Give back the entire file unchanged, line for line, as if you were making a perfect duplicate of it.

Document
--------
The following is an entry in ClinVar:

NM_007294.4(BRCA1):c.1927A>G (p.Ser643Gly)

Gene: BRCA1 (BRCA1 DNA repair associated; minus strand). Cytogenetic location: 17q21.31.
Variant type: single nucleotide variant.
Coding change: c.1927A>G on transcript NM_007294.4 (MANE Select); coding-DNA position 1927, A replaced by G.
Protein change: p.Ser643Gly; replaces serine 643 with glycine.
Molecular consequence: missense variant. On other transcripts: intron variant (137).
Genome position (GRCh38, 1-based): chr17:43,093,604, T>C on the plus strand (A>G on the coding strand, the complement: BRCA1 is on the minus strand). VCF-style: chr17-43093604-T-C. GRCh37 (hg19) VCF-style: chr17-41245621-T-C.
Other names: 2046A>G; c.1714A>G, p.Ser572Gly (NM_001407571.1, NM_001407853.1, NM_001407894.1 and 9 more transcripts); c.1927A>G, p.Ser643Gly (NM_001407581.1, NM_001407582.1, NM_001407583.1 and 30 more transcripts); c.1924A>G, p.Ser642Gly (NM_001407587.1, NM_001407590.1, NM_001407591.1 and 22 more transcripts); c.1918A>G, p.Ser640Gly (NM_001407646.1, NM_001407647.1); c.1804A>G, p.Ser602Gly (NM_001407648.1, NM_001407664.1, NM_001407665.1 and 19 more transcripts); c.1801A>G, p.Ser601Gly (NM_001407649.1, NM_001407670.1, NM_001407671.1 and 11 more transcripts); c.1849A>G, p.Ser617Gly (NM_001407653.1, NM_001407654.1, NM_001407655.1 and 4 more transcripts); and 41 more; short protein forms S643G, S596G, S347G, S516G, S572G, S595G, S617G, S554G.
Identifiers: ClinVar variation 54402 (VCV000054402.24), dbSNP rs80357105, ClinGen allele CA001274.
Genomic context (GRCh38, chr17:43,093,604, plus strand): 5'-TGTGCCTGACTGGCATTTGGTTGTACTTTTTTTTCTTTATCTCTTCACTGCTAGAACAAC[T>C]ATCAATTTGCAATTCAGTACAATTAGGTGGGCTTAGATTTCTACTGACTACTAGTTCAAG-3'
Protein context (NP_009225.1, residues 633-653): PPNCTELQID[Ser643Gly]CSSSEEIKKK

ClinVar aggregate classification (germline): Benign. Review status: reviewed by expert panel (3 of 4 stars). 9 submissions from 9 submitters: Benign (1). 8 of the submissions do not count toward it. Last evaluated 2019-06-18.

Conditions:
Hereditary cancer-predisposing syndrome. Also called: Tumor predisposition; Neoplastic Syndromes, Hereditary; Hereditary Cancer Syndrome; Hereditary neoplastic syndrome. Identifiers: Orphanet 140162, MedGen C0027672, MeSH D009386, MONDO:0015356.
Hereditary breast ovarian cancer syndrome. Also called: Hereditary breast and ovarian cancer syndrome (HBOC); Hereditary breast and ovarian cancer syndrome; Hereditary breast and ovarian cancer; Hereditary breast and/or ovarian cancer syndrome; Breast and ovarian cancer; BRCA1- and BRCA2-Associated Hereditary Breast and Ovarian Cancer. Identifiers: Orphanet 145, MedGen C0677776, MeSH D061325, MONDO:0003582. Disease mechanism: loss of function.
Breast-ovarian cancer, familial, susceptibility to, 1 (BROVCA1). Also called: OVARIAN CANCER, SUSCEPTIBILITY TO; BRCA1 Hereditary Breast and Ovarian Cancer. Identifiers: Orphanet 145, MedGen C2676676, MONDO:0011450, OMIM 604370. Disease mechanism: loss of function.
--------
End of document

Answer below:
The following is an entry in ClinVar:

NM_007294.4(BRCA1):c.1927A>G (p.Ser643Gly)

Gene: BRCA1 (BRCA1 DNA repair associated; minus strand). Cytogenetic location: 17q21.31.
Variant type: single nucleotide variant.
Coding change: c.1927A>G on transcript NM_007294.4 (MANE Select); coding-DNA position 1927, A replaced by G.
Protein change: p.Ser643Gly; replaces serine 643 with glycine.
Molecular consequence: missense variant. On other transcripts: intron variant (137).
Genome position (GRCh38, 1-based): chr17:43,093,604, T>C on the plus strand (A>G on the coding strand, the complement: BRCA1 is on the minus strand). VCF-style: chr17-43093604-T-C. GRCh37 (hg19) VCF-style: chr17-41245621-T-C.
Other names: 2046A>G; c.1714A>G, p.Ser572Gly (NM_001407571.1, NM_001407853.1, NM_001407894.1 and 9 more transcripts); c.1927A>G, p.Ser643Gly (NM_001407581.1, NM_001407582.1, NM_001407583.1 and 30 more transcripts); c.1924A>G, p.Ser642Gly (NM_001407587.1, NM_001407590.1, NM_001407591.1 and 22 more transcripts); c.1918A>G, p.Ser640Gly (NM_001407646.1, NM_001407647.1); c.1804A>G, p.Ser602Gly (NM_001407648.1, NM_001407664.1, NM_001407665.1 and 19 more transcripts); c.1801A>G, p.Ser601Gly (NM_001407649.1, NM_001407670.1, NM_001407671.1 and 11 more transcripts); c.1849A>G, p.Ser617Gly (NM_001407653.1, NM_001407654.1, NM_001407655.1 and 4 more transcripts); and 41 more; short protein forms S643G, S596G, S347G, S516G, S572G, S595G, S617G, S554G.
Identifiers: ClinVar variation 54402 (VCV000054402.24), dbSNP rs80357105, ClinGen allele CA001274.
Genomic context (GRCh38, chr17:43,093,604, plus strand): 5'-TGTGCCTGACTGGCATTTGGTTGTACTTTTTTTTCTTTATCTCTTCACTGCTAGAACAAC[T>C]ATCAATTTGCAATTCAGTACAATTAGGTGGGCTTAGATTTCTACTGACTACTAGTTCAAG-3'
Protein context (NP_009225.1, residues 633-653): PPNCTELQID[Ser643Gly]CSSSEEIKKK

ClinVar aggregate classification (germline): Benign. Review status: reviewed by expert panel (3 of 4 stars). 9 submissions from 9 submitters: Benign (1). 8 of the submissions do not count toward it. Last evaluated 2019-06-18.

Conditions:
Hereditary cancer-predisposing syndrome. Also called: Tumor predisposition; Neoplastic Syndromes, Hereditary; Hereditary Cancer Syndrome; Hereditary neoplastic syndrome. Identifiers: Orphanet 140162, MedGen C0027672, MeSH D009386, MONDO:0015356.
Hereditary breast ovarian cancer syndrome. Also called: Hereditary breast and ovarian cancer syndrome (HBOC); Hereditary breast and ovarian cancer syndrome; Hereditary breast and ovarian cancer; Hereditary breast and/or ovarian cancer syndrome; Breast and ovarian cancer; BRCA1- and BRCA2-Associated Hereditary Breast and Ovarian Cancer. Identifiers: Orphanet 145, MedGen C0677776, MeSH D061325, MONDO:0003582. Disease mechanism: loss of function.
Breast-ovarian cancer, familial, susceptibility to, 1 (BROVCA1). Also called: OVARIAN CANCER, SUSCEPTIBILITY TO; BRCA1 Hereditary Breast and Ovarian Cancer. Identifiers: Orphanet 145, MedGen C2676676, MONDO:0011450, OMIM 604370. Disease mechanism: loss of function.